Yet Another Bullsh*t Article About the “Metaverse” by Canadian Business Magazine (And Why All Metaverse Companies Are in Danger of a Big, Negative Backlash) – Ryan Schultz

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Have you read? How the Crypto Crash—and Meta’s Missteps—Are Souring the General Public on the Metaverse

I have been trying (dear Lord, how I try!) to stay away from what seems to be an unending litany of bad news lately, but last night I slipped up and opened the Apple News app on my trusty iPad, which promptly spit up the article which is the topic of today’s cranky editorial. (It’s a bit old now, but it’s the first time I read it.)

The piece, written by Katie Underwood on July 7th, 2022, for Canadian Business magazine, is the perfect example of metaverse bullshit that is currently circulating in the news and social media, and I have had it up to here with what passes for accurate reporting on the topic. Honestly, I swear, if this keeps up, I fear that the word metaverse itself will become so tainted that the general public will run the other way when it is mentioned! (And Mark Zuckerberg and his many missteps trying to pivot Meta into a metaverse company are not helping, either.)

The title of the article is Your Next Home May Be in the Metaverse (although the web page itself is actually titled Buying Real Estate in the Metaverse Isn’t Cheap; if you should hit a paywall, here is an archived version). The article starts with a profile of digital artist Krista Kim, who built the home of her dreams—and then apparently promptly minted an NFT of it and sold it:

“I imagined creating a house that would heal me,” she says. She also hoped she’d find a buyer. “The question was: Would anyone else understand what I was selling?”

As it turns out, someone did. Kim’s futuristic dreamscape sold for approximately US$512,000 in March of 2021. The metaverse is a loosely but increasingly understood shared virtual space, accessible via smartphone, goggles or headset—and it’s the newest frontier in the global real estate blitz. The sale of Mars House, a 3-D file rendered using the video game software Unreal Engine, marked the metaverse’s first-ever NFT-based residential transaction.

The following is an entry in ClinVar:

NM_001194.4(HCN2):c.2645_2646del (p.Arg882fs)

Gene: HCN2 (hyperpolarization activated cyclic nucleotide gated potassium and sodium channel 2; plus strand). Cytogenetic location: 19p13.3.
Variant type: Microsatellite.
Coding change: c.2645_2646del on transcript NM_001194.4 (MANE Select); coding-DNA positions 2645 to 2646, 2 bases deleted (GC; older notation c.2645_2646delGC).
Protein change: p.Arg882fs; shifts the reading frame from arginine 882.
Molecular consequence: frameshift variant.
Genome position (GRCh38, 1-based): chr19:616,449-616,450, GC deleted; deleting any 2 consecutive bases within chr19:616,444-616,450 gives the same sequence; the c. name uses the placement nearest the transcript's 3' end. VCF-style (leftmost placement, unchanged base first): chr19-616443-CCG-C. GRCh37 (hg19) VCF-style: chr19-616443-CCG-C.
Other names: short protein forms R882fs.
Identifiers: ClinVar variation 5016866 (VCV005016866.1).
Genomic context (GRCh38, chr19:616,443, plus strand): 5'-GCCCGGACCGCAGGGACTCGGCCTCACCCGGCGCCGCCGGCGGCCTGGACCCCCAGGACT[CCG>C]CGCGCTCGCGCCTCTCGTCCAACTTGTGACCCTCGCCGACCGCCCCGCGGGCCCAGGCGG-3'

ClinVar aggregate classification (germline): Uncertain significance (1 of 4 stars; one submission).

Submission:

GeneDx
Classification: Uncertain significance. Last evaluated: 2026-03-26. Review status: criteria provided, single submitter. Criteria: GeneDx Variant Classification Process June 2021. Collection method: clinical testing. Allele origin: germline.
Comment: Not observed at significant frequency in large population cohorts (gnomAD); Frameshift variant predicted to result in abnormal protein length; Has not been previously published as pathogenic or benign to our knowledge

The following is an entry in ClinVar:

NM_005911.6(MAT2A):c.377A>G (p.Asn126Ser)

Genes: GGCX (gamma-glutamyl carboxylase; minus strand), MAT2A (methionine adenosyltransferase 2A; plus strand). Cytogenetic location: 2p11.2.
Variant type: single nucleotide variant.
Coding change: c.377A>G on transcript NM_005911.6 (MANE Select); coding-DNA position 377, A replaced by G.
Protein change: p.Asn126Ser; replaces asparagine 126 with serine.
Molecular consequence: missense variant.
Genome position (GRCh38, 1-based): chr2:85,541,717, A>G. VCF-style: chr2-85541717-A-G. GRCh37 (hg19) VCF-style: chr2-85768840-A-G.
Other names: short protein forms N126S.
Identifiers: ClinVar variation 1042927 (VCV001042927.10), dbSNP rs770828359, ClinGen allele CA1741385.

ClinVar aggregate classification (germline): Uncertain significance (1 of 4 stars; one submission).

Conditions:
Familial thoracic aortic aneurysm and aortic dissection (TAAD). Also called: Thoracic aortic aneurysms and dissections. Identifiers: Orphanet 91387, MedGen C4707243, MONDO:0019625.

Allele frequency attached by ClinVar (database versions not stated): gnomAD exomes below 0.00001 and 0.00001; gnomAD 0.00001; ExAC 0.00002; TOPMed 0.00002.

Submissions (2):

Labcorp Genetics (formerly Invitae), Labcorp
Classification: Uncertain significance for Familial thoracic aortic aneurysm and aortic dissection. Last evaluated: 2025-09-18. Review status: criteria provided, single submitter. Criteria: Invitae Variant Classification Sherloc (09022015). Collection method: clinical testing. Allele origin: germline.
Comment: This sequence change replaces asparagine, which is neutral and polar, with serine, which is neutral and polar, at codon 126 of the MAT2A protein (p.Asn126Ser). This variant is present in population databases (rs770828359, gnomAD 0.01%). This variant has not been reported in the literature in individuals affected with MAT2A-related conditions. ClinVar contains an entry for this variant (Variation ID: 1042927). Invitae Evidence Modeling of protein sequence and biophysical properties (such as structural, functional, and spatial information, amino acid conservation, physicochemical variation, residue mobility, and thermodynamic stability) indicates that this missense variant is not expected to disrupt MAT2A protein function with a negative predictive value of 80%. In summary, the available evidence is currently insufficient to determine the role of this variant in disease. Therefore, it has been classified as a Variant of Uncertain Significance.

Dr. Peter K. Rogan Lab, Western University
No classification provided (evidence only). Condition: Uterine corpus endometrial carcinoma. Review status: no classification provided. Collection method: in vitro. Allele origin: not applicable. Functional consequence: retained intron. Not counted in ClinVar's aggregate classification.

Already, at the very beginning of the article, I am ready to tear my hair out. First, THIS IS NOT THE METAVERSE! The artist built a home using Unreal engine, but it is simply a three-dimensional object, which needs to be imported into an actual metaverse platform (e.g. VRChat) in order to be used! A CNN article about this transaction correctly reported:

The new owner paid digital artist Krista Kim 288 Ether — a cryptocurrency that is equivalent to $514,557.79 — for the virtual property.

In exchange, the buyer will receive 3D files to upload to his or her “Metaverse.”

So yeah, the fool who paid half a million U.S. dollars for this house still has to find a place to park it before inviting his or her friends over for a virtual barbecue.

Second, it is far from “the first NFT-based residential transaction”, which Katie Underwood would have known if she had bothered to do any actual research before writing this article. Blockchain-based metaverse platforms have been buying and selling NFT-based virtual land parcels for years now! Decentraland, for one, began selling land back in 2017, and yes, some people have built virtual homes on that land.

With my teeth firmly set on edge, I continued reading, to find yet another section of Katie’s article which raised my blood pressure a notch:

Like terrestrial homebuyers, users keen to buy or sell real estate in the metaverse will have to go through a rigmarole not unlike the one for bricks and mortar. Right now, land sales in the metaverse are typically concentrated within the “Big Four” platforms—Decentraland, The Sandbox, Somnium Space and Cryptovoxels—which are developed and owned by users. (To date, their combined total of virtual plots is just under 300,000.)

…aaand once again, here’s yet another blinkered reporter writing an article that completely overlooks the fact that metaverse platforms like Second Life and Sinespace have been doing brisk business in buying and selling virtual real estate for years, in some cases decades, without the use of blockchain, crypto, or NFTs! (I wrote about this at length in an earlier, similarly cranky editorial: Why Focusing Exclusively on Blockchain-Based Metaverse Platforms Ignores the Bigger Picture, and the Rich and Vibrant History of Social VR and Virtual Worlds.)

The article continues:

Even in the metaverse, location is everything. In Decentraland, neighbourhoods are designated for specific activities; for example, there’s Festival Land (for live music events), University (for education) and District X (for clandestine dating adventures and adult-themed e-stores). Its fashion district is of particular interest to the Metaverse Group, a Toronto-based virtual-real-estate company that scooped up more than 100 of the area’s 16-by-16-metre parcels for US$2.4 million last November.